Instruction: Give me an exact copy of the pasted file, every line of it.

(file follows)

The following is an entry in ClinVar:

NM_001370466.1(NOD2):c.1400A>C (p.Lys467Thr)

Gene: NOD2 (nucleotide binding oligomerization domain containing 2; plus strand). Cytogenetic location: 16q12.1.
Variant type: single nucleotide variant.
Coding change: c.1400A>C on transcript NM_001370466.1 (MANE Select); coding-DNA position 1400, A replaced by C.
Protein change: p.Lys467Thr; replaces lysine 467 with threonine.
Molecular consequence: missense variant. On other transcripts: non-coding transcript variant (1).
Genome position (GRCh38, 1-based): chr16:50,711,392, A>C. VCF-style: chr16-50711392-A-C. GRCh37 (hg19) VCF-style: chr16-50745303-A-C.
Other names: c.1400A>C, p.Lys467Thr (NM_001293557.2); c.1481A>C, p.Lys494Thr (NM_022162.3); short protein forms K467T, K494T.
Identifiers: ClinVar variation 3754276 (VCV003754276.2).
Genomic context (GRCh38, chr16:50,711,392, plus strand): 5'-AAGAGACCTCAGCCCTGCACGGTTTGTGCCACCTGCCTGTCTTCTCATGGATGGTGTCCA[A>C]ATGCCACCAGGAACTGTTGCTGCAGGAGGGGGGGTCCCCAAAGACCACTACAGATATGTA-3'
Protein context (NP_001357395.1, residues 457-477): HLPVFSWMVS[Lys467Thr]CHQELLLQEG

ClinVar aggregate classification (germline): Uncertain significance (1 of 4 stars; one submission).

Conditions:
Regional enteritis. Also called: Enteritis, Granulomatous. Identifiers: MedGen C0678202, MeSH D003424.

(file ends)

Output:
The following is an entry in ClinVar:

NM_001370466.1(NOD2):c.1400A>C (p.Lys467Thr)

Gene: NOD2 (nucleotide binding oligomerization domain containing 2; plus strand). Cytogenetic location: 16q12.1.
Variant type: single nucleotide variant.
Coding change: c.1400A>C on transcript NM_001370466.1 (MANE Select); coding-DNA position 1400, A replaced by C.
Protein change: p.Lys467Thr; replaces lysine 467 with threonine.
Molecular consequence: missense variant. On other transcripts: non-coding transcript variant (1).
Genome position (GRCh38, 1-based): chr16:50,711,392, A>C. VCF-style: chr16-50711392-A-C. GRCh37 (hg19) VCF-style: chr16-50745303-A-C.
Other names: c.1400A>C, p.Lys467Thr (NM_001293557.2); c.1481A>C, p.Lys494Thr (NM_022162.3); short protein forms K467T, K494T.
Identifiers: ClinVar variation 3754276 (VCV003754276.2).
Genomic context (GRCh38, chr16:50,711,392, plus strand): 5'-AAGAGACCTCAGCCCTGCACGGTTTGTGCCACCTGCCTGTCTTCTCATGGATGGTGTCCA[A>C]ATGCCACCAGGAACTGTTGCTGCAGGAGGGGGGGTCCCCAAAGACCACTACAGATATGTA-3'
Protein context (NP_001357395.1, residues 457-477): HLPVFSWMVS[Lys467Thr]CHQELLLQEG

ClinVar aggregate classification (germline): Uncertain significance (1 of 4 stars; one submission).

Conditions:
Regional enteritis. Also called: Enteritis, Granulomatous. Identifiers: MedGen C0678202, MeSH D003424.